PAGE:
In this weekly post, we bring more useful content from the Macmillan Dictionary to English language learners. In this series of language tips to accompany the Real Vocabulary theme we look at how you can expand your vocabulary in English by using different words and expressions instead of core vocabulary items.
This set of language tips will explore the words and phrases we use to talk about feelings. This week’s tip looks at adjectives that mean feeling sad:
I felt really sad about leaving, but I had no choice. ♦ We were sad to hear that the school is going to close. ♦ ‘I’m OK,’ she said in a sad voice. ♦ What’s that sad face for? ♦ He has such sad eyes.
unhappy feeling sad for a long time or all the time:
I don’t know why she goes on seeing him when he just makes her unhappy. ♦ Sarah seems desperately unhappy at school.
miserable very sad, especially because you are uncomfortable, lonely or sick:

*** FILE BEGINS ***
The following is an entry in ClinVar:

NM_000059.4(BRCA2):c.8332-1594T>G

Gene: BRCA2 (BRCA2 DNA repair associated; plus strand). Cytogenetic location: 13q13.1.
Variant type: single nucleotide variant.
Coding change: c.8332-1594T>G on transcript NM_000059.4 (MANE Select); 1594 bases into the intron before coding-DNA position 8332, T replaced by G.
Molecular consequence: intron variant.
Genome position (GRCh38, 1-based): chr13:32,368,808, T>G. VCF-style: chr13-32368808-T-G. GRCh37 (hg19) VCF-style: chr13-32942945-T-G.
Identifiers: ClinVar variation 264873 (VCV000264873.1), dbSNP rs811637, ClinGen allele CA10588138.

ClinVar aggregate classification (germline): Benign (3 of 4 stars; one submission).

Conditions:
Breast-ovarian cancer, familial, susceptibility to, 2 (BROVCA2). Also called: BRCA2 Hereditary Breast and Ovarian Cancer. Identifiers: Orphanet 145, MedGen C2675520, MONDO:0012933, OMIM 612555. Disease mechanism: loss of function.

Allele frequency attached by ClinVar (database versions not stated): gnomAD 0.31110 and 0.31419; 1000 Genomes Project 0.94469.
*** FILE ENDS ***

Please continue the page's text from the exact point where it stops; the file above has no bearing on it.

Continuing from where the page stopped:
I don’t know what he’s so miserable about. ♦ After waiting for an hour, he was cold, wet and utterly miserable.
upset sad because of something bad that has happened recently:
You look upset – what’s the matter? ♦ She’s still too upset to talk about the accident. ♦ They’re terribly upset about losing the case.
Upset is rarely used before a noun.
Did you know that Macmillan Dictionary includes a full thesaurus? This page lists more ways to talk about ‘feeling sad‘.
More language tips
Browse the list under the ‘language tips‘ tag here on the blog for more useful language tips.
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